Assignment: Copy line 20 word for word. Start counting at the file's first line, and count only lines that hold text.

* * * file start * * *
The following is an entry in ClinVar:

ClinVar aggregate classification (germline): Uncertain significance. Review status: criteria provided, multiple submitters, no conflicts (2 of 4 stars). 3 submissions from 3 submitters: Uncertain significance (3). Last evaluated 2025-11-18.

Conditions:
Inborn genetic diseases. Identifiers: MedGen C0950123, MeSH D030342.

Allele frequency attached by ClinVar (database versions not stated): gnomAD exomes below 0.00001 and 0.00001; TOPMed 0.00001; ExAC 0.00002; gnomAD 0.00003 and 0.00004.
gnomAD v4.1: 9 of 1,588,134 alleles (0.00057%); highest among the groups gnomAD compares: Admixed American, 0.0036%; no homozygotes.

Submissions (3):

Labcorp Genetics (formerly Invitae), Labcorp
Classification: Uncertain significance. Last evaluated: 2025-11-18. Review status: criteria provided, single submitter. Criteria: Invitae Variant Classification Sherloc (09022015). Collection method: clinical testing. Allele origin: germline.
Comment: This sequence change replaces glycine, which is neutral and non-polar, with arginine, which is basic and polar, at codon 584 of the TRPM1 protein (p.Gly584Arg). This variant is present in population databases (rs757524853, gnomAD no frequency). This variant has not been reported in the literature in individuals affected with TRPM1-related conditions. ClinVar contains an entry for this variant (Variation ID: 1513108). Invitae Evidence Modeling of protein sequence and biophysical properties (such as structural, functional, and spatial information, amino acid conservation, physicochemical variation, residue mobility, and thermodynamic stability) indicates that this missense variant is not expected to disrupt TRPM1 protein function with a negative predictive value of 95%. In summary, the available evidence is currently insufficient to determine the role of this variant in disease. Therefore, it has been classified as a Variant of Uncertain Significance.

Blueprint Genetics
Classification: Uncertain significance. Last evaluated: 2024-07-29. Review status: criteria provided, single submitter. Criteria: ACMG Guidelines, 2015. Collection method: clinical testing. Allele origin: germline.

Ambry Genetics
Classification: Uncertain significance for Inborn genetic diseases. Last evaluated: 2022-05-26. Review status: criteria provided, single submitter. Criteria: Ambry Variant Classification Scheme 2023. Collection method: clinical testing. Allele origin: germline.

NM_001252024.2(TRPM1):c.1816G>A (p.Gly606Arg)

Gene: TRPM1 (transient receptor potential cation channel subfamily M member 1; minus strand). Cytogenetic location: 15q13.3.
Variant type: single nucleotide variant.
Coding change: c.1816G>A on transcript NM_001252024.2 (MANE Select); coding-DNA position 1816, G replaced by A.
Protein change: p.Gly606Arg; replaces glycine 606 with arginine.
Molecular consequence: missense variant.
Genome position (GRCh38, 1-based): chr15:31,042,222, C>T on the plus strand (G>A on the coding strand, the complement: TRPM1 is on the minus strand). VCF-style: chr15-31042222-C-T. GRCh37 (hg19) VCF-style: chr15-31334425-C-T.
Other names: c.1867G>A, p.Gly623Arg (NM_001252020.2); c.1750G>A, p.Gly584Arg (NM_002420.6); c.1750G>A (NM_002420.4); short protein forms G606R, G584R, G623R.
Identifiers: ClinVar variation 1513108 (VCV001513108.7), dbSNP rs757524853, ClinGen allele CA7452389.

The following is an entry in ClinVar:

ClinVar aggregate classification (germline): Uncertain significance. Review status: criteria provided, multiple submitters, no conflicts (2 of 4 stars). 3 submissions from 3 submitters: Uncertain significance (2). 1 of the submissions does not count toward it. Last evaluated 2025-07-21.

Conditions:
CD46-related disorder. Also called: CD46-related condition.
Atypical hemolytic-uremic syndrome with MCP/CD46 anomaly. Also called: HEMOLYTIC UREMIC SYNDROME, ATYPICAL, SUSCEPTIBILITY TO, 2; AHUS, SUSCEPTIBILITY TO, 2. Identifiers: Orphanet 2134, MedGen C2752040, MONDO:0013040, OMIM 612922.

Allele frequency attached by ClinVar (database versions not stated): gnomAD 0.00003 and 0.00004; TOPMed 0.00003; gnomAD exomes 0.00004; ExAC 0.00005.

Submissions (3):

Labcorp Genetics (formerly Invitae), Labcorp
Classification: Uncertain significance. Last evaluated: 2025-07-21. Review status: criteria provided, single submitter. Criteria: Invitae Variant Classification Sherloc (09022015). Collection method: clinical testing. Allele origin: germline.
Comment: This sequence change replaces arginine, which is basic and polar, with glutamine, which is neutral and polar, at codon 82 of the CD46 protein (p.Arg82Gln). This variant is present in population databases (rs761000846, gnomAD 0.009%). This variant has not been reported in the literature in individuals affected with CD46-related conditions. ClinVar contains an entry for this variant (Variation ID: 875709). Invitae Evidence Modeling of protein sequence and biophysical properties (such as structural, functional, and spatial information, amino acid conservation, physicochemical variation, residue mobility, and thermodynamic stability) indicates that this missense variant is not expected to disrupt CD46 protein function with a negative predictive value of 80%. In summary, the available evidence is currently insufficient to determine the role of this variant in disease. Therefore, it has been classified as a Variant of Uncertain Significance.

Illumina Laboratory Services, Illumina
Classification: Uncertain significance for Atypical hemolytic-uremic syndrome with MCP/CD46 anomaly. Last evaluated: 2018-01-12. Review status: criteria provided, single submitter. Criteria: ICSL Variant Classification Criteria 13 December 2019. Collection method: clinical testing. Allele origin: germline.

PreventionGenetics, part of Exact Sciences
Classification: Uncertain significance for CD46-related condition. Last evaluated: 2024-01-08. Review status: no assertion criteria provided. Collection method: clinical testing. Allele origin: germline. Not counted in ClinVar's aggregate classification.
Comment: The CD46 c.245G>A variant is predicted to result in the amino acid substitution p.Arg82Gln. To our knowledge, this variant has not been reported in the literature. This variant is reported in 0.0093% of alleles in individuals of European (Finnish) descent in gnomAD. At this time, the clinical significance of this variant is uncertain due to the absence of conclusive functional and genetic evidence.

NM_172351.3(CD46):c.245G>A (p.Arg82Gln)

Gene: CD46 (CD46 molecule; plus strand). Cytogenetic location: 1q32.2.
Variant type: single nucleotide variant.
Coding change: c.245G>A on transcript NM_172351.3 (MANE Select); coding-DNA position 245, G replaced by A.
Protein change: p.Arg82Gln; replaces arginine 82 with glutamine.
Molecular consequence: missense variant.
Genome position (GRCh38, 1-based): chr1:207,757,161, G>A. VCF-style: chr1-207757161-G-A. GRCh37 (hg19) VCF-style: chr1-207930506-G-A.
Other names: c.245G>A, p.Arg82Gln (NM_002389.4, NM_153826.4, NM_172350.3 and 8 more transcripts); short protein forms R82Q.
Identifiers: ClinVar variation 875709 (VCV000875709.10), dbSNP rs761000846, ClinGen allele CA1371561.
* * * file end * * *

Molecular consequence: missense variant.